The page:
Ropes for PPE purposes, such as part of a fall arrest kit or a work positioning system, should always be kept separate from other types of ropes and slings.

If you put your trust in a length of rope to prevent a fall, do you really want to use a line that you’re unsure of its condition? Ropes used for life support purposes should meet AS/NZS 1891 – Static Lifelines or other international standards such as EN 1496.

Like any tool they need to be regularly inspected to ensure they are compatible with the items they are combined with. Organise a log and inspection regime and check rescue kits are pre-assembled ready for use.

Rope requirements

Using various gadgets for positioning on lines often requires specific types of rope and sizes to function adequately.  Ensure you buy the right rope for job.

Commonly in New Zealand, ropes of a Kernmantle construction of 11mm in diameter give very good handling and performance in a range of situations.  They commonly have a breaking strain of around 3000 kg, and can have sewn eyes or be knotted to length.

Ropes should have a tag, which is often a sleeve shrinkwrapped on with the relevant details for the user. They need to know its age and serial number for inspection and most importantly its length.

Where multiple pieces of rope with a variety of uses are circulating in a business, it will be more important to maintain good logs to make sure that individual ropes are correctly identified for inspection and use.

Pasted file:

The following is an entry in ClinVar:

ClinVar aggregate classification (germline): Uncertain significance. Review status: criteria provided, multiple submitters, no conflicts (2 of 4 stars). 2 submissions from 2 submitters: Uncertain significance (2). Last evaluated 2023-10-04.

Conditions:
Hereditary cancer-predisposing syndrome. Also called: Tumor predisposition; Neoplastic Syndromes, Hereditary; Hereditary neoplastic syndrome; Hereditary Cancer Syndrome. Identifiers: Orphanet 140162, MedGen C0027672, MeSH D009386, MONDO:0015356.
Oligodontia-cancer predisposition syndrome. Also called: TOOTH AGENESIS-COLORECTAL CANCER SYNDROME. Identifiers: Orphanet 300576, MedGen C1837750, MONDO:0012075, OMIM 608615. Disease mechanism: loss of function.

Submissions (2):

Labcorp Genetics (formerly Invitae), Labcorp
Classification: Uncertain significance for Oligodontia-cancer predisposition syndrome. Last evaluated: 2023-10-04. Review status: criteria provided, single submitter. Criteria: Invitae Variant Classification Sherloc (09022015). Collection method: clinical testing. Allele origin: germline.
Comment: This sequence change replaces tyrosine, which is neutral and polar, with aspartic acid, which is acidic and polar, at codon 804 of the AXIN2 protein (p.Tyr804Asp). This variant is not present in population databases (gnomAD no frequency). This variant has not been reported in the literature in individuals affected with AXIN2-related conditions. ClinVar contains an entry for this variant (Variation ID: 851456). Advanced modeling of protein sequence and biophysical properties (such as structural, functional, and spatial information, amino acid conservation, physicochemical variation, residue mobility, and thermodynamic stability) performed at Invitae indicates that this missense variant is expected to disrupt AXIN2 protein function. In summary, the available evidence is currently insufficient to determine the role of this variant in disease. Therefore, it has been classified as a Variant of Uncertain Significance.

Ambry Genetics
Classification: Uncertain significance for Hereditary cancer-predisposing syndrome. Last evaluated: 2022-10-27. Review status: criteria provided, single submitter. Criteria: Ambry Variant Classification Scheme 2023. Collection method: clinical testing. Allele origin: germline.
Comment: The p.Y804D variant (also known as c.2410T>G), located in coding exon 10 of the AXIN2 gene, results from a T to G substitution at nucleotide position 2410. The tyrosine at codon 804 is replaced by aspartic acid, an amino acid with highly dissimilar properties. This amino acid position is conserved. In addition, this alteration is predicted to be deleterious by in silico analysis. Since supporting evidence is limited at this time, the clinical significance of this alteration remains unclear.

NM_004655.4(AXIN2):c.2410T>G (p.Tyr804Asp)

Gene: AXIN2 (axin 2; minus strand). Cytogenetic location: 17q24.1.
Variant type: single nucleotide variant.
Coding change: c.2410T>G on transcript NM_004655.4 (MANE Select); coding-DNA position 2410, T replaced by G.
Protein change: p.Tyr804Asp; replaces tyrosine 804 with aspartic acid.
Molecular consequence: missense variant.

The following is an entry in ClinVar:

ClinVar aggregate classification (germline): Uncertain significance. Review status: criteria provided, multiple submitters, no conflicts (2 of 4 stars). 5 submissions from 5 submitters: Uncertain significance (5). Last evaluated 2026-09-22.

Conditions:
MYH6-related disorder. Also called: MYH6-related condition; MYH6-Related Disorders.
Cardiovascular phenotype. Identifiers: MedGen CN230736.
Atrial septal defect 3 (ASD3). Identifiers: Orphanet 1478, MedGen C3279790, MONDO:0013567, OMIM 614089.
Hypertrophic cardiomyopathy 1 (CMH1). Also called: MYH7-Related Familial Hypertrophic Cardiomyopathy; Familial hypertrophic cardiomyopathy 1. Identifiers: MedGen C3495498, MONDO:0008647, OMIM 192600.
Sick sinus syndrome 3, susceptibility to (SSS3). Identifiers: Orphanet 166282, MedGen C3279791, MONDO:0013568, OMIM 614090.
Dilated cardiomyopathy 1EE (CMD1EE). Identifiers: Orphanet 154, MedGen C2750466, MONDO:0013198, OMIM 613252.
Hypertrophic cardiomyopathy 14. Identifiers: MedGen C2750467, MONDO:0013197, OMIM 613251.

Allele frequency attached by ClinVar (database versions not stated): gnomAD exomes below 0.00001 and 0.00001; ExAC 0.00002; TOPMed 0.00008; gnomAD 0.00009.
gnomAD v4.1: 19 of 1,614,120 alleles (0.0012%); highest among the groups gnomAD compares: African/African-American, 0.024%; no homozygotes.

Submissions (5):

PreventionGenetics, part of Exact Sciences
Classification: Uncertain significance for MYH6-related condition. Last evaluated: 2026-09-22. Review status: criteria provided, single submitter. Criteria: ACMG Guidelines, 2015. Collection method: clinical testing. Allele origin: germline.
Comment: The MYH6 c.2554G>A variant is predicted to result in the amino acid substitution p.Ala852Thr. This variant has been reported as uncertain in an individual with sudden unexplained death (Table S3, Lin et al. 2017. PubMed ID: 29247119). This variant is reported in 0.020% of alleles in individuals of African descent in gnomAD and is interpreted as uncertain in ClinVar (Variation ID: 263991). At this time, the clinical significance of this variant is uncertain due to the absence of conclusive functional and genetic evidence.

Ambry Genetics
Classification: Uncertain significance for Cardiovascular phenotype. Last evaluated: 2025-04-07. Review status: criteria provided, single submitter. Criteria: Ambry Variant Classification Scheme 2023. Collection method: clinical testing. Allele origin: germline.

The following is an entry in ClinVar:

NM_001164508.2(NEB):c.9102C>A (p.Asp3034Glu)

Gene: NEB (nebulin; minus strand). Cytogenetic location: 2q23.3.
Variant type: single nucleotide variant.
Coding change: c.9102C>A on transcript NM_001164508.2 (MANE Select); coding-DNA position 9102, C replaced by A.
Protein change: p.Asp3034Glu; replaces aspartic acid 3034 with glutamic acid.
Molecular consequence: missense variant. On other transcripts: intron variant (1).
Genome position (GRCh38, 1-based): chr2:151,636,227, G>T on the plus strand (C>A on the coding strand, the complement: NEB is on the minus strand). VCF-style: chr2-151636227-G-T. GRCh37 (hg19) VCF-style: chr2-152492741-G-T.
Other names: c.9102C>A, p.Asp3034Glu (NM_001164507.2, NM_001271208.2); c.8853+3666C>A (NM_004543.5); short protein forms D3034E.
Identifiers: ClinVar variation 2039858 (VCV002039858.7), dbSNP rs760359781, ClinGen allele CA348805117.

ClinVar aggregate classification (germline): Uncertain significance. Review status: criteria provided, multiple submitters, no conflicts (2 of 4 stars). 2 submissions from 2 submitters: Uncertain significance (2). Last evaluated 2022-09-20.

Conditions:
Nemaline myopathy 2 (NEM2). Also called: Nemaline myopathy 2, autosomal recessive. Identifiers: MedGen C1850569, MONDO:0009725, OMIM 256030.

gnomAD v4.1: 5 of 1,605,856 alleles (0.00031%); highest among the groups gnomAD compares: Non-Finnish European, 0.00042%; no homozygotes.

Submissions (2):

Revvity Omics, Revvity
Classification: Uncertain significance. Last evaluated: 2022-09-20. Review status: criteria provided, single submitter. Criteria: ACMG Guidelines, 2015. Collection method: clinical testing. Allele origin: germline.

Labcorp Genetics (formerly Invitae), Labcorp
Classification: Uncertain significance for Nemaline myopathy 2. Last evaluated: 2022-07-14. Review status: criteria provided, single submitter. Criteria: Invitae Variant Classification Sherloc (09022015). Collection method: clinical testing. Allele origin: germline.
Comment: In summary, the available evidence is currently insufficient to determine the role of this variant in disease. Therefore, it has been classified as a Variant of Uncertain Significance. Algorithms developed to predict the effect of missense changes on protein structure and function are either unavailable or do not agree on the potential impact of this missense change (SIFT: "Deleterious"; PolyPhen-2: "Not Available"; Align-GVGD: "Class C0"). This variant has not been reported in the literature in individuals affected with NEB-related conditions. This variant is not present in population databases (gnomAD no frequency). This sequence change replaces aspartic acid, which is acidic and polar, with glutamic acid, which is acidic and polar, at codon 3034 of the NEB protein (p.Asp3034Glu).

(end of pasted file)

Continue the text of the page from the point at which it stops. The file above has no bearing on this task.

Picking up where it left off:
All rope comes with the manufacturer’s guidelines to follow and require a level of competence to use. Ensure all staff are trained for using rope for both working at height and rescue. Identify any risks or the likelihood of a hazard and the degree of harm that might result from working at height.

Factor any other PPE that will support you including the use of a height safety helmet. The use of a height safety helmets can drastically reduce serious harm during falls where the helmet is retained on the head.

There are specific EN (European Norms) standards that relate specifically to work at height and carry multi-impact test requirements. AS/NZS 1801 helmet standard relates to persons working on the ground and are only designed to reduce injury in the case of dropped objects.

There are number of specific places to obtain the latest information. Worksafe NZ offers information and guidance on its website (, which covers good practice for both the use ladders and other tools.

There are also guides for working on roofs, Work at Height (in general) and a best practice guide to Industrial Rope Access in New Zealand, which is very comprehensive in the general requirements.